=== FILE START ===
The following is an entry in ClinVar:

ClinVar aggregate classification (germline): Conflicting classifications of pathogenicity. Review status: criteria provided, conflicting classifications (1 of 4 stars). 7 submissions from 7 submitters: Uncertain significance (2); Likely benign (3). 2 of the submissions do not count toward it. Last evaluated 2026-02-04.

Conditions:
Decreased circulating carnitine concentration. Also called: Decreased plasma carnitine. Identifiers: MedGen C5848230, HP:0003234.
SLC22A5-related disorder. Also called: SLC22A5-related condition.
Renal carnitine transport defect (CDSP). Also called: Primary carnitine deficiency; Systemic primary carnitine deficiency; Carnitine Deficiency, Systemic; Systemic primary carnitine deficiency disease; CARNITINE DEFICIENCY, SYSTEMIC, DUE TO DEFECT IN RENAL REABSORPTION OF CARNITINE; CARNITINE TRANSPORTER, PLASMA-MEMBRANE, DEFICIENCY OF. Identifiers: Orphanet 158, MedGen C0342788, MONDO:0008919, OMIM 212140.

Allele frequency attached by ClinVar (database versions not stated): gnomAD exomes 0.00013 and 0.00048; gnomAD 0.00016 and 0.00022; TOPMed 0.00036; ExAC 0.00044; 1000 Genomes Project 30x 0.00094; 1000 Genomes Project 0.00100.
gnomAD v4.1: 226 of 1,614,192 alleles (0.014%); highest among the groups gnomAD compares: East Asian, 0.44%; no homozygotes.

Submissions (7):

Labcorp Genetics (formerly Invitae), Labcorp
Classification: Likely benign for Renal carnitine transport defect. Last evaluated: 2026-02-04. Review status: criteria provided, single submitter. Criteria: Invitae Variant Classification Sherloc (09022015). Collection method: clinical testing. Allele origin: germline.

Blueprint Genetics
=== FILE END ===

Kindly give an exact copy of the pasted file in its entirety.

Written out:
The following is an entry in ClinVar:

ClinVar aggregate classification (germline): Conflicting classifications of pathogenicity. Review status: criteria provided, conflicting classifications (1 of 4 stars). 7 submissions from 7 submitters: Uncertain significance (2); Likely benign (3). 2 of the submissions do not count toward it. Last evaluated 2026-02-04.

Conditions:
Decreased circulating carnitine concentration. Also called: Decreased plasma carnitine. Identifiers: MedGen C5848230, HP:0003234.
SLC22A5-related disorder. Also called: SLC22A5-related condition.
Renal carnitine transport defect (CDSP). Also called: Primary carnitine deficiency; Systemic primary carnitine deficiency; Carnitine Deficiency, Systemic; Systemic primary carnitine deficiency disease; CARNITINE DEFICIENCY, SYSTEMIC, DUE TO DEFECT IN RENAL REABSORPTION OF CARNITINE; CARNITINE TRANSPORTER, PLASMA-MEMBRANE, DEFICIENCY OF. Identifiers: Orphanet 158, MedGen C0342788, MONDO:0008919, OMIM 212140.

Allele frequency attached by ClinVar (database versions not stated): gnomAD exomes 0.00013 and 0.00048; gnomAD 0.00016 and 0.00022; TOPMed 0.00036; ExAC 0.00044; 1000 Genomes Project 30x 0.00094; 1000 Genomes Project 0.00100.
gnomAD v4.1: 226 of 1,614,192 alleles (0.014%); highest among the groups gnomAD compares: East Asian, 0.44%; no homozygotes.

Submissions (7):

Labcorp Genetics (formerly Invitae), Labcorp
Classification: Likely benign for Renal carnitine transport defect. Last evaluated: 2026-02-04. Review status: criteria provided, single submitter. Criteria: Invitae Variant Classification Sherloc (09022015). Collection method: clinical testing. Allele origin: germline.

Blueprint Genetics